Wednesday, 2 October 2013

Psycho Bites: Metaphors and Similes

I’m a psychology undergraduate doing my final year project on figurative language. If I find something interesting or relative to writing (the whole reason I picked a psycholinguistic project) then I’ll post it on here for you to read. Do we have a deal?

I'll start with the psychological difference between a metaphor and a smile. A simile compares two concepts using ‘like’ or ‘as’ to. A metaphor is very similar except it states that the concepts are the same despite the reader knowing they’re not.

It turns out metaphors are more powerful because we can read them faster. This was discovered by measuring how long it took for a person to read a sentence written in a metaphorical form (‘jobs are jails’) compared to how long it took to read as a simile (‘jobs are like jails’). Metaphors were read faster!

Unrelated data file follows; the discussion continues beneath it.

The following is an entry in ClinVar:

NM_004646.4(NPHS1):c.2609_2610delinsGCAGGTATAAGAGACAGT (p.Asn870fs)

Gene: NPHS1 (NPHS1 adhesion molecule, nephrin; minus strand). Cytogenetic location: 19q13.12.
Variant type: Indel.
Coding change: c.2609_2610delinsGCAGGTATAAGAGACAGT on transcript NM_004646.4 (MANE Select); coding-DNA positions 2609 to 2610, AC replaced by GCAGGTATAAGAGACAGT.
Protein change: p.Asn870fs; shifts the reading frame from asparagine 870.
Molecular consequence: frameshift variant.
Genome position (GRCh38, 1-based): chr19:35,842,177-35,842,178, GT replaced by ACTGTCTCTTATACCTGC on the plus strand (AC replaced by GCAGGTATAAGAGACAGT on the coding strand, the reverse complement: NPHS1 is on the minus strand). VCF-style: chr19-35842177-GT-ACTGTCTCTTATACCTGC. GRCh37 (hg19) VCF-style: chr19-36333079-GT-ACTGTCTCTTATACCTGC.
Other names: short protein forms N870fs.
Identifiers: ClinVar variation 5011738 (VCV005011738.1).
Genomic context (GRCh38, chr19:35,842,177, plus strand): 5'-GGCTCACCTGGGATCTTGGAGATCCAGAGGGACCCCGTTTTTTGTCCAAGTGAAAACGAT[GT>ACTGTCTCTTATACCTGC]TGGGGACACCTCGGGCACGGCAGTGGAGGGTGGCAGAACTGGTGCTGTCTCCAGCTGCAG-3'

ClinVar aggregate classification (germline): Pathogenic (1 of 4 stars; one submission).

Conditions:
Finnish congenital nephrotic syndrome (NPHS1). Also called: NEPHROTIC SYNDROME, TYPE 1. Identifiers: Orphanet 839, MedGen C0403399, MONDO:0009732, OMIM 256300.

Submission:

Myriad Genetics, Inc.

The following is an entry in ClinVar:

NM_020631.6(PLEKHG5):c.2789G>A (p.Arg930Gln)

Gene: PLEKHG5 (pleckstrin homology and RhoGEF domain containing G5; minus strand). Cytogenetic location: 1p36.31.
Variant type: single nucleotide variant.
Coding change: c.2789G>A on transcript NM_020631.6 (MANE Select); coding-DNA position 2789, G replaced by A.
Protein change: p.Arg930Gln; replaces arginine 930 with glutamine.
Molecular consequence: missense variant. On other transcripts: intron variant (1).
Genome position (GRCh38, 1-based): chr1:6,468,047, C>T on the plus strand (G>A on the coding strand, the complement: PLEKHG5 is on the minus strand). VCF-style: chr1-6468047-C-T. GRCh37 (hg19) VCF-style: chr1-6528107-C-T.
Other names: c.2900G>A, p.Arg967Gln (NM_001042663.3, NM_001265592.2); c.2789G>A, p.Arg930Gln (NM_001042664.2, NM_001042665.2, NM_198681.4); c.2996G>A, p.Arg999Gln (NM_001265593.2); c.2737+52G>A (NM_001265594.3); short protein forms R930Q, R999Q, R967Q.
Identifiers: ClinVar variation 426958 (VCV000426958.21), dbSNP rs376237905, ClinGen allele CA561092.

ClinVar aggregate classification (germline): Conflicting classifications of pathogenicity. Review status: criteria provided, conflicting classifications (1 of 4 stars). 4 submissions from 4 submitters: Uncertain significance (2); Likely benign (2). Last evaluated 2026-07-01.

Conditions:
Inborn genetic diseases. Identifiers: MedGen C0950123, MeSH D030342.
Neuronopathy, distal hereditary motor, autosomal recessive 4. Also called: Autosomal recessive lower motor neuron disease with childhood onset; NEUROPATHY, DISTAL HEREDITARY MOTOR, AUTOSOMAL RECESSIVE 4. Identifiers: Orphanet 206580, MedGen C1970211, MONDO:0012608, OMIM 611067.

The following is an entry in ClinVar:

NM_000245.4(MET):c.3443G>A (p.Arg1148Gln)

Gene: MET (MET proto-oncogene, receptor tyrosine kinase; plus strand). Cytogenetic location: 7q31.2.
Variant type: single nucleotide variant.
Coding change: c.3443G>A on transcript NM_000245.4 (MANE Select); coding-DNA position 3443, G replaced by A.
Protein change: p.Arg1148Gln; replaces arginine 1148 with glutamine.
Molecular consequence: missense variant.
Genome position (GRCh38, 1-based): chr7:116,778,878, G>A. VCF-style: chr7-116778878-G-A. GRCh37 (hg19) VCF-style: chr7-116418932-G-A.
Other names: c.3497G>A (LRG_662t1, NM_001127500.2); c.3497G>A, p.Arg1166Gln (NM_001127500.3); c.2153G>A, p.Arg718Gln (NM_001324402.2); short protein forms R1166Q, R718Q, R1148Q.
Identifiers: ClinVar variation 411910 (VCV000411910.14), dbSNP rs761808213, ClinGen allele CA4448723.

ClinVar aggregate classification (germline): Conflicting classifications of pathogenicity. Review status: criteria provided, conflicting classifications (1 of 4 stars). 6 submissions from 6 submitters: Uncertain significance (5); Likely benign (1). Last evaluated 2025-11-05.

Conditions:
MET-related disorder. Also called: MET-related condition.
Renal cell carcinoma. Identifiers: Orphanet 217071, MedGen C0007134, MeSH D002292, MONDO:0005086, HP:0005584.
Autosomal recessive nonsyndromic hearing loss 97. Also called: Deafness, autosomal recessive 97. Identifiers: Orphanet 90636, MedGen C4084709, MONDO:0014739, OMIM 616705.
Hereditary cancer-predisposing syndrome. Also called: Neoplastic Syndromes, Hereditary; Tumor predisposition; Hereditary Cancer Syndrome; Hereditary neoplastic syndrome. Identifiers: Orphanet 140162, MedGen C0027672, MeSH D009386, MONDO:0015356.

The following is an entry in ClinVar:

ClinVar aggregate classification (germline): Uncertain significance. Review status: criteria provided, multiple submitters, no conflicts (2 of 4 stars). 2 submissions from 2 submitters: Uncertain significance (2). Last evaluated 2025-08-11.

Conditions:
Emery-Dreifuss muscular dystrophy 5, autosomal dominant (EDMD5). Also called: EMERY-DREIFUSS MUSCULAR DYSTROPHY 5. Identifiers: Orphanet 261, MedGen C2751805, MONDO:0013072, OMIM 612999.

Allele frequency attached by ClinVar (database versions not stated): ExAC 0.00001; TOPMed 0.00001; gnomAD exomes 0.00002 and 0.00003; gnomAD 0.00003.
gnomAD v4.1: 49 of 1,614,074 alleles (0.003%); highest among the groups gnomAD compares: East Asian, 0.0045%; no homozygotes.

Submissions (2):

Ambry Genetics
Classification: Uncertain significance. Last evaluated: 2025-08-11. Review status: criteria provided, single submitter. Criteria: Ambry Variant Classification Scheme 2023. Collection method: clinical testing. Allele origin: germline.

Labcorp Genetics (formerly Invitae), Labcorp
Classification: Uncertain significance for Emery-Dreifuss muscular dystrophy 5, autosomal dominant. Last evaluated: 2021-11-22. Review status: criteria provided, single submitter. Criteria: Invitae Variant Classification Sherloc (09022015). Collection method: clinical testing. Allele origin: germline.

They also provide different types of imagery. Similes provide more basic links which are true for both items where as metaphors seem to open your mind up to further possibilities. The example given is ‘ideas are like diamonds’ versus ‘ideas are diamonds’. The simile version made participants think of descriptions such as ‘rare’ and ‘valuable’ which are only true for diamonds, whereas the metaphoric version elicited descriptions closer to the original feature of ideas such as ‘creative’ and ‘insightful’.

It seems metaphors focus more on the concept you’re originally trying to heighten (‘ideas’) where as similes drawn in features of the concept you’re using as a comparison (‘diamonds’).

I suppose that means metaphors are more figurative comparisons where as similes are more literal. That makes sense. The fact similes use the word ‘like’ or ‘as’ tends to warn the reader not to be too serious, it’s just a comparison. On the other hand, metaphors dive right in there, making them quicker, stronger, but not always appropriate.

However, when people are asked to choose between a metaphor or a simile, most prefer to read the simile version. Metaphors may be stronger but as always, don't overdo the technique. Stronger techniques usually mean less is more.

If you want to read the full paper by Glucksburg (2003) where all this info came from, then click here.